April 24, 2006
A View from the Stacks: You don’t have any Internet access?
So when I found myself at home, sick and splayed out on the couch in my Power Puff Girl pajamas, I saw the silver lining immediately in the form of watching hours of daytime TV. Between naps, I theorized that I could eat soup, watch Judge Judy, eat some more soup and maybe catch a True Hollywood Story, or maybe even a rerun of Taradise on E! (Judge me all you want, but bad daytime TV can cure a bad cold much faster than any cough suppressant. And it goes down better.)
After two days of learning about all the new fitness fads out there, of which Yoga Booty was my favorite, my illness had yet to pass and I was beginning to feel a bit guilty for not actually doing anything. My answer to this was to write some emails to friends I had not spoken with in a while, maybe read some articles dissecting the new Library School rankings and maybe (this was stretch) read up on healthy financial planning.
But I don’t have Internet access at my home.
Let me back up. As a strong supporter of the TV, I allocate funds to Comcast and not to AOL. At one time, I had given AOL my money to keep me connected to the outside/not-really-outside world, but in one moment of budget clarity, I chose to scale back. I knew my decision to forego Internet access was earth shattering when I would casually remark to some people that I could not go online and they would give me a disbelieving look. I will say, though, that most of these people are Computer Science majors.
At home while sick, I realized just how important Internet access is to people. For me, when I go back to school, it will be essential. Creating my portfolio, sending emails that have “???????” subject lines to my instructors and the ability to research materials from online databases are par for the course in graduate school. I had taken all this for granted because up until now, I could always rely on my lunch break at work to satisfy my Internet needs. The more I thought about it, the more I began to worry that I may have to give up cable in order to make this work.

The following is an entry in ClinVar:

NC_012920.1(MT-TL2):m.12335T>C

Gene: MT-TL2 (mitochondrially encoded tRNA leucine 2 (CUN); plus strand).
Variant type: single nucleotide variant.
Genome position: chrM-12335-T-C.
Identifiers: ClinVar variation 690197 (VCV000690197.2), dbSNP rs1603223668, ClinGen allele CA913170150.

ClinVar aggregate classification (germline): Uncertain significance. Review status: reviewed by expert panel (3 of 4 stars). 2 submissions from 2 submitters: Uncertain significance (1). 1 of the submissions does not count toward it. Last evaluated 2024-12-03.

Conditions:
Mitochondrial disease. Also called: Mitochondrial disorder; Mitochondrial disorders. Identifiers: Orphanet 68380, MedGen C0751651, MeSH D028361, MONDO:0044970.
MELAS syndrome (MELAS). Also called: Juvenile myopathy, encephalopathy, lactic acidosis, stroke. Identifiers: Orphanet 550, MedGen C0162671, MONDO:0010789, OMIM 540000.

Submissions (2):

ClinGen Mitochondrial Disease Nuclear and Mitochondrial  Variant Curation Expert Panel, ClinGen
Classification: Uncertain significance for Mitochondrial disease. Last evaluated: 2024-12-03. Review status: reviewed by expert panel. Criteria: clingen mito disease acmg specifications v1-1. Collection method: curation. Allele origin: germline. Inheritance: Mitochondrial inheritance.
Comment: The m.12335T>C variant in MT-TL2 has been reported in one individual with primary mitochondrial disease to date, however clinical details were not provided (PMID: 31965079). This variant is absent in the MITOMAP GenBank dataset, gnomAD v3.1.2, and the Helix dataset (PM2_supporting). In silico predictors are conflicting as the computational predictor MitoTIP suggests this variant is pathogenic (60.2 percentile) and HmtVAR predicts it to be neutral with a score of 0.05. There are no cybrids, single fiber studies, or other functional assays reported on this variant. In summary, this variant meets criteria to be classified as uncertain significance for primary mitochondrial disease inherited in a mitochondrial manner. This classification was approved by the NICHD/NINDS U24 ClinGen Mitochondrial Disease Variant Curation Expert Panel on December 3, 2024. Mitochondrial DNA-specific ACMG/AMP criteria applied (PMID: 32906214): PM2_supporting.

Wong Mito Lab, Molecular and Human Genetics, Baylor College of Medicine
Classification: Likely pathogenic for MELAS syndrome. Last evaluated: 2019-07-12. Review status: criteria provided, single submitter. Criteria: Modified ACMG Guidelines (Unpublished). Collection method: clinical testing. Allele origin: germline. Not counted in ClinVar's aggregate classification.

But then I remembered that I work in a library. Libraries have computers. Libraries have computers with online access. University libraries also have online electronic resources that only universities have access to. And it was at this somewhat panicked, still very sick moment that I realized libraries are so much more essential then the credit even I give them. Truth be told, I even felt reassured about my decision to go back to school after this moment, because I knew that I firmly believed that this whole “shelving books and stamping job” (as some I know call it) is really important.
In the end, I did sign up for basic Internet that week I was home sick. But it is a free trial, and I will be cancelling it soon enough.
Then I can get back to watching my TV.
Stina McClintock, Library Technician, King County Law Library (Seattle)
Editor's Note: Is there a more worthy cause than getting Stina Internet access at home? I think not. You can send your donations to me: Joe Hodnicki, University of Cincinnati Law Library, PO Box 210142, Cincinnati, OH 45221. Please make your check payable to Stina McClintock.
If we don't receive sufficient funds to keep basic Internet for one year, Stina can use the money for library school.
TrackBack URL for this entry:
Listed below are links to weblogs that reference A View from the Stacks: You don’t have any Internet access?: